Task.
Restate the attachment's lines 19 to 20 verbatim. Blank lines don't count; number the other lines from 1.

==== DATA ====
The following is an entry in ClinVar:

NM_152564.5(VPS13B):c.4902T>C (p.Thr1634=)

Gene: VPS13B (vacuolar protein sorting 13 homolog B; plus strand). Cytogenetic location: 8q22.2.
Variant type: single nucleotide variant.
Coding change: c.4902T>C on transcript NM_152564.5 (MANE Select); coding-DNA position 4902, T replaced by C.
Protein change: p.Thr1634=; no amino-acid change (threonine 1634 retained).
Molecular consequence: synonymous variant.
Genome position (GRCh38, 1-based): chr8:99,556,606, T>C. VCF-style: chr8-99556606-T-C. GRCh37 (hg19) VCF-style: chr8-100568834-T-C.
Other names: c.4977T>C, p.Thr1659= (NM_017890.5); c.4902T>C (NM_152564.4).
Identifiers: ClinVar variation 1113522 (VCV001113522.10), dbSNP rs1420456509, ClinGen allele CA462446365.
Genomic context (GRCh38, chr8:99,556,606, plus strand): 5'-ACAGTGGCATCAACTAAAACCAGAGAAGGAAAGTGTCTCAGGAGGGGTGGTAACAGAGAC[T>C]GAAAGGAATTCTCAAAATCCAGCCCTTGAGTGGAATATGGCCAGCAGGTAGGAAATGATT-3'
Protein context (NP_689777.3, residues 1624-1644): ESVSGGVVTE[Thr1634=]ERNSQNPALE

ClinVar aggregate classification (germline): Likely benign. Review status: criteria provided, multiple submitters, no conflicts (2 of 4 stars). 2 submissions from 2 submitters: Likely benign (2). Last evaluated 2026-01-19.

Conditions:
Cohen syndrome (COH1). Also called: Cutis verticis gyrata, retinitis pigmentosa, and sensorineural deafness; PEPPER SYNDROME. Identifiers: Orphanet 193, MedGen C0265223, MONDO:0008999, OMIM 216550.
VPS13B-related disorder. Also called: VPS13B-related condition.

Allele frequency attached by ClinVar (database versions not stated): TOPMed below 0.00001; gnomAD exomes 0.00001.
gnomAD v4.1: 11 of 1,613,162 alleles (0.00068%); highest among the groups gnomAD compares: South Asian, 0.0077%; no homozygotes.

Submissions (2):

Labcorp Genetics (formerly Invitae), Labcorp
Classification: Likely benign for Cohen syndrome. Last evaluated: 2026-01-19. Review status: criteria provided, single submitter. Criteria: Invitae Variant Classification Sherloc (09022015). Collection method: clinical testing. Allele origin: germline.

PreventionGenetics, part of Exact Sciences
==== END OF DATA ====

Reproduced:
Submissions (2):

Labcorp Genetics (formerly Invitae), Labcorp